Exercise tapes, live aerobics style classes, training on cardio equipment, etc are largly a waste of time. Yes, if you are totally unfit you will see improvement but you could get the same from a consistent walking program. Long term the above cardio based programs will make you weaker and hungrier. Most people use them as a misguided way of purging calories.
A properly done, high-intensity cardio workout improves your cardiovascular fitness in a manner that cannot be obtained by walking. (Unless you’re talking about “power walking” at a very high intensity. And even that doesn’t exercise all of your muscle groups.)
What you wrote does not contradict what I wrote. The SAID (specific adaptation to imposed demand) principal bears out your point. Yes, the cardiovascular adaptation to long duration cardio is specific to that demand. And the adaptation to high intensity cardio is specific to that demand. You cannot dance at all weddings at the same time as the adaptations are not compatable beyond very basic fitness levels. For most people a well designed strength training program combined with walking on non lifting days for active recovery yields the most useful adaptations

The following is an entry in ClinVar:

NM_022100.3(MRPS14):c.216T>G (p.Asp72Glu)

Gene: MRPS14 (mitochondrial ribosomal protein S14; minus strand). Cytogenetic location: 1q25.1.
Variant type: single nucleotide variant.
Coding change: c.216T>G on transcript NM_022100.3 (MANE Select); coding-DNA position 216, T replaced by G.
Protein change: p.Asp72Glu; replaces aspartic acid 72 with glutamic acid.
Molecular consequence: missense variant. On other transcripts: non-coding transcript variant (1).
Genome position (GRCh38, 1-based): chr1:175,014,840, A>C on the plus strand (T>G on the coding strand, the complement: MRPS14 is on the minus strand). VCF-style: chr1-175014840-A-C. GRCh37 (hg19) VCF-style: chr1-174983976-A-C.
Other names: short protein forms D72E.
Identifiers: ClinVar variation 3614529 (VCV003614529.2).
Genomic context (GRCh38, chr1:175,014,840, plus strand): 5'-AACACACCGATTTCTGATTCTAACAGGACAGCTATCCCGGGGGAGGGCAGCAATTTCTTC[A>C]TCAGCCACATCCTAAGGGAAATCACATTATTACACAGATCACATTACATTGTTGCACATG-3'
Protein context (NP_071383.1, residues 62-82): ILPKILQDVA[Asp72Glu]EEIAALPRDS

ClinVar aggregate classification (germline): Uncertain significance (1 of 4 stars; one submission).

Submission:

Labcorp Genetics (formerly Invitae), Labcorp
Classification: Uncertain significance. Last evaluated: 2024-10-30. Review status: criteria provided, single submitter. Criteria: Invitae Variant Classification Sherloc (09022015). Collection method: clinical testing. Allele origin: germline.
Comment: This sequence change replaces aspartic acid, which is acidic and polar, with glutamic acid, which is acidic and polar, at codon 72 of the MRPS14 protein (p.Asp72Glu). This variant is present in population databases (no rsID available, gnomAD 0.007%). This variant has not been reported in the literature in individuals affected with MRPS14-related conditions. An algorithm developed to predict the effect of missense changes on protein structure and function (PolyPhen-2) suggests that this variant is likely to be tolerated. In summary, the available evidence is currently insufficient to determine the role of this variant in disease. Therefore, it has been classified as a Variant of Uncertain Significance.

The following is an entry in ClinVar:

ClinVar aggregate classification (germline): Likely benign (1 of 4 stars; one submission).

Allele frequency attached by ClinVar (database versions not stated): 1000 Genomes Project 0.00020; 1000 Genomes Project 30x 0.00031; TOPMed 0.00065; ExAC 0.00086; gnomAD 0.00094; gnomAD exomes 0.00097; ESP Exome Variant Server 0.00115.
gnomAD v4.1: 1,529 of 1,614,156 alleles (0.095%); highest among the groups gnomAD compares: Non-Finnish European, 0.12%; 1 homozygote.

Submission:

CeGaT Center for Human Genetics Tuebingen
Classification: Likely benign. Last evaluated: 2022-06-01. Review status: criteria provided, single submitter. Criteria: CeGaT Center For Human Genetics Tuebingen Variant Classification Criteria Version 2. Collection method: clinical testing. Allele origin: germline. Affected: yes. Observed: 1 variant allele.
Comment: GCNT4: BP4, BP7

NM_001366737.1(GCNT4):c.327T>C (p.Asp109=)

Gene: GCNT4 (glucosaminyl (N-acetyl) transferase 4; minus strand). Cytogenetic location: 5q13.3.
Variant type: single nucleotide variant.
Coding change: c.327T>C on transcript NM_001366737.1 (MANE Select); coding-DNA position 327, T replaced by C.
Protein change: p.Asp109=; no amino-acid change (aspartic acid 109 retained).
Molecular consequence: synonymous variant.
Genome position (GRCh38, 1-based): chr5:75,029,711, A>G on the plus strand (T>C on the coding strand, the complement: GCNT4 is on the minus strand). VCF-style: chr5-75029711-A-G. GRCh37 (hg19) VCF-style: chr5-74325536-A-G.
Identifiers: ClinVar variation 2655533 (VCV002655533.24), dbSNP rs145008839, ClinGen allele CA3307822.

-increased strength base
-increased bone density
-adequate cardiovascular adaptations for non long duration athletes
-adequate mobility and balance for non dancers / gymnasts
“Unless you’re talking about “power walking” at a very high intensity. And even that doesn’t exercise all of your muscle groups.”
There are actually 4 types of “high intensity” walking
-Power walking (around 4 mph)
-Speed walking (is an actual Olympic event and can get up to 9 mph for long distances.
-HIIT (High intensity interval training) where you change up walking, jogging, and sprints
-Farmers walks, where you walk for short durations while carrying heavy weights
But I was just talking about using moderate intensity walking as a form of active recovery on non lifting days to achieve and maintain adequate levels of cardio fitness that will not ruin your strength gains like high intensity cardio will.
For someone who has not exercised on a regular basis ANY cardio activity for 20 minutes or longer several times a week is a good start. Work up from there to activities that will raise your heart level to 80 percent of max for your age but if that’s not feasible, just keep walking (go up and down the stairs at work). Add some weight and resistance training if you can…use isometrics if not.
Anything is better than nothing….